The moral of this tale? Even the wiser religious leaders agree that we must look out for ourselves if we are to thrive — or even survive. Science provides us the power to greatly improve our lives and the lives of others, if we are willing to listen to reason. Science is simply a collection of noting what works and what doesn’t, under various circumstances, and then creating and most importantly, testing hypotheses about how the world works. If a hypothesis doesn’t correctly predict real-world results, it is incorrect — no matter how beautiful it may be and no matter how ancient the text that suggests it.

Mr. Carson: Please start acting like the intelligent MD you supposedly are, rather than an agent of the Spanish Inquisition. You’re embarrassing yourself. Nobody in his or her right mind would question that thermostats work. They work because the science behind them works. Evolution is the same. It really works. It really happened. If your religious views are not compatible with this, then they are wrong.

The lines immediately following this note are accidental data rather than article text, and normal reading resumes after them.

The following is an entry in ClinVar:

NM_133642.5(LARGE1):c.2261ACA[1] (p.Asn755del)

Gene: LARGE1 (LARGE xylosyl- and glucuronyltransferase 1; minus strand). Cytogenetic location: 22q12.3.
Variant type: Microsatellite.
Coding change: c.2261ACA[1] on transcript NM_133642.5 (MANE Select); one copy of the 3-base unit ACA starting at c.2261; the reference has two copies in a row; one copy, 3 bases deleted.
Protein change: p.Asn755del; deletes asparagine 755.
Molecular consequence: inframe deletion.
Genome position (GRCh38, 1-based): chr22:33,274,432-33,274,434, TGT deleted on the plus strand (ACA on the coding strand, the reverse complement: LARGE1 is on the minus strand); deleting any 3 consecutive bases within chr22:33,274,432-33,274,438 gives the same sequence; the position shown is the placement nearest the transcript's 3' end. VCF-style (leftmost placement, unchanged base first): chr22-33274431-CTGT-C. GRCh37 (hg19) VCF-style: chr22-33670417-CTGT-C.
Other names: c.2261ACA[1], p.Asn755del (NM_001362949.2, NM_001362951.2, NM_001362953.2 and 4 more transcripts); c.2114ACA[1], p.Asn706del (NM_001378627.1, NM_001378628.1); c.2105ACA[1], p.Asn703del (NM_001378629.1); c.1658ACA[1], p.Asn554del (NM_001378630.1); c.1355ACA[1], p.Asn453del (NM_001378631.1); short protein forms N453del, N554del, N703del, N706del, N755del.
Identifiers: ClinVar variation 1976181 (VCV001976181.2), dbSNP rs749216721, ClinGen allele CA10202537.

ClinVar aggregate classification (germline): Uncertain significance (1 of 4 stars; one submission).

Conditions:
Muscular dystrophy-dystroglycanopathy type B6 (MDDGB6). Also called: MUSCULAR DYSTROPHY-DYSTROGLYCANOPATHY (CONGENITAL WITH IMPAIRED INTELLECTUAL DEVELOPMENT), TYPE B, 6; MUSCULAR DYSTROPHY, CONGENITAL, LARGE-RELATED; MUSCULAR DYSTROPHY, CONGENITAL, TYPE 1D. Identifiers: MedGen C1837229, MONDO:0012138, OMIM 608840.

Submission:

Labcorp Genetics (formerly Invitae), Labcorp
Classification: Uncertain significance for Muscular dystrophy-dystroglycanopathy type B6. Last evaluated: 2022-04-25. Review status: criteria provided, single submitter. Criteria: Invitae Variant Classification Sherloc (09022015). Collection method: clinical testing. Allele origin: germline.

Posted in Current Events, Digital Citizenship | Leave a comment

Jumping Across The Galaxy

I’ve recently been busy exploring the galaxy in Elite:Dangerous, which I’ve written about before. It’s an interesting game, and the in-game universe is beautiful and awesome, at least once you get away from “civilized” space (where other players and NPCs often shoot at you for no logical reason.)

However, as you quickly find out, the galaxy is a big place. It’s about 100,000 light years (ly) across. Even in a 34th-century starship with faster-than-light drive, that’s a long way. The FTL frame-shift drives in E:D work by jumping from star to star. The farther the destination star from your current location, the more fuel is consumed. Also, for each ship+engine combination, there is a maximum possible jump distance.